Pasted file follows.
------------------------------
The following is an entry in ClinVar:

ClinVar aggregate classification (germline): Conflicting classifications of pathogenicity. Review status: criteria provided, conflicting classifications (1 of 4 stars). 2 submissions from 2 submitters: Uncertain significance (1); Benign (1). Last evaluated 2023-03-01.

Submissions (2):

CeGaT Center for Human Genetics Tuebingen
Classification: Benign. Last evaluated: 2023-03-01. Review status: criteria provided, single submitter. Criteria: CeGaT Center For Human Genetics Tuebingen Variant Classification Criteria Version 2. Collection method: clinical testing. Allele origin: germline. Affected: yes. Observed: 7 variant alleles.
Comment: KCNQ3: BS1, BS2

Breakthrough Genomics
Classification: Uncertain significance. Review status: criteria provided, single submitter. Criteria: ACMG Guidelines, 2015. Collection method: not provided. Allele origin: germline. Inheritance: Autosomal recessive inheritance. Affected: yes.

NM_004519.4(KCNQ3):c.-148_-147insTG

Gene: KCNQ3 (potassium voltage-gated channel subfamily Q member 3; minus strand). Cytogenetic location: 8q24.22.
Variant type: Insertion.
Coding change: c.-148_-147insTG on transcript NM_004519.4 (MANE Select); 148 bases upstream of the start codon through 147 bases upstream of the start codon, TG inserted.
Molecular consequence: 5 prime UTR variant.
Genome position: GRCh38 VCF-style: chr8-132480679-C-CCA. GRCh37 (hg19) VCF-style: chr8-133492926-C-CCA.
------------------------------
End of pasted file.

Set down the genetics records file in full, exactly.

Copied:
The following is an entry in ClinVar:

ClinVar aggregate classification (germline): Conflicting classifications of pathogenicity. Review status: criteria provided, conflicting classifications (1 of 4 stars). 2 submissions from 2 submitters: Uncertain significance (1); Benign (1). Last evaluated 2023-03-01.

Submissions (2):

CeGaT Center for Human Genetics Tuebingen
Classification: Benign. Last evaluated: 2023-03-01. Review status: criteria provided, single submitter. Criteria: CeGaT Center For Human Genetics Tuebingen Variant Classification Criteria Version 2. Collection method: clinical testing. Allele origin: germline. Affected: yes. Observed: 7 variant alleles.
Comment: KCNQ3: BS1, BS2

Breakthrough Genomics
Classification: Uncertain significance. Review status: criteria provided, single submitter. Criteria: ACMG Guidelines, 2015. Collection method: not provided. Allele origin: germline. Inheritance: Autosomal recessive inheritance. Affected: yes.

NM_004519.4(KCNQ3):c.-148_-147insTG

Gene: KCNQ3 (potassium voltage-gated channel subfamily Q member 3; minus strand). Cytogenetic location: 8q24.22.
Variant type: Insertion.
Coding change: c.-148_-147insTG on transcript NM_004519.4 (MANE Select); 148 bases upstream of the start codon through 147 bases upstream of the start codon, TG inserted.
Molecular consequence: 5 prime UTR variant.
Genome position: GRCh38 VCF-style: chr8-132480679-C-CCA. GRCh37 (hg19) VCF-style: chr8-133492926-C-CCA.